Dry Sandford is a village in the Vale of White Horse district of England, about 3 miles (5 km) north-west of Abingdon. It is one of two villages in the civil parish of St Helen Without. It was part of Berkshire until the 1974 boundary changes transferred the Vale of White Horse to Oxfordshire.
The Domesday Book of 1086 records the place as Sanford. The "sandy ford" must have been across the stream now known as Sandford Brook, a tributary of the River Ock, once known as the Lucringe. The village became known as Dry Sandford by the 18th century.
The Church of England parish church of Saint Helen is a 13th-century-style Gothic Revival building designed by J.B. Clacy of Reading and built in 1855. St. Helen's has lancet windows, a nave, chancel, rib-vaulted apse and a bellcote on the gable above the chancel arch. St. Helen's was made a separate ecclesiastical parish in 1867, but was united in a single benefice with St. Peter's, Wootton in 2000.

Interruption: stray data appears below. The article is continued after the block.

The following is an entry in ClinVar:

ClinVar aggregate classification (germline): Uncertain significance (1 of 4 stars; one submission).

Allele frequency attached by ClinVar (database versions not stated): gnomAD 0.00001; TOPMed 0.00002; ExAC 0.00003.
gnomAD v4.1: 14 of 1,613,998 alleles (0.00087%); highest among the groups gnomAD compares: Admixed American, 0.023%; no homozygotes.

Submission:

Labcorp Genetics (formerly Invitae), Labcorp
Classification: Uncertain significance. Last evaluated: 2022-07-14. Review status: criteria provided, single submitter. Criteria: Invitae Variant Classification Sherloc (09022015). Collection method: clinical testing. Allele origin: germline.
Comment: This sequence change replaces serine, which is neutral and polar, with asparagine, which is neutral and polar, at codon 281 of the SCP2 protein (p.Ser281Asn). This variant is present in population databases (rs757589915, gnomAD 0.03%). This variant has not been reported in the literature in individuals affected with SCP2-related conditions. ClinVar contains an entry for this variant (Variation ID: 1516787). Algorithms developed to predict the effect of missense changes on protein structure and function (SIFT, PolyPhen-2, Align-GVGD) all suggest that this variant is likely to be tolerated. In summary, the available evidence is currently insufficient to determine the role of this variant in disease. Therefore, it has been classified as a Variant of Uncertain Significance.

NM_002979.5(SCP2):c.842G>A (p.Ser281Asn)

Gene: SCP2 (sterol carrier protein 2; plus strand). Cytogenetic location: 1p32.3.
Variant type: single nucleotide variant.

Dry Sandford Pit is a nature reserve just south of the village managed by the Berks, Bucks and Oxon Wildlife Trust. The site is of geological importance for its exposure of Corallian beds, and is designated a Site of Special Scientific Interest.
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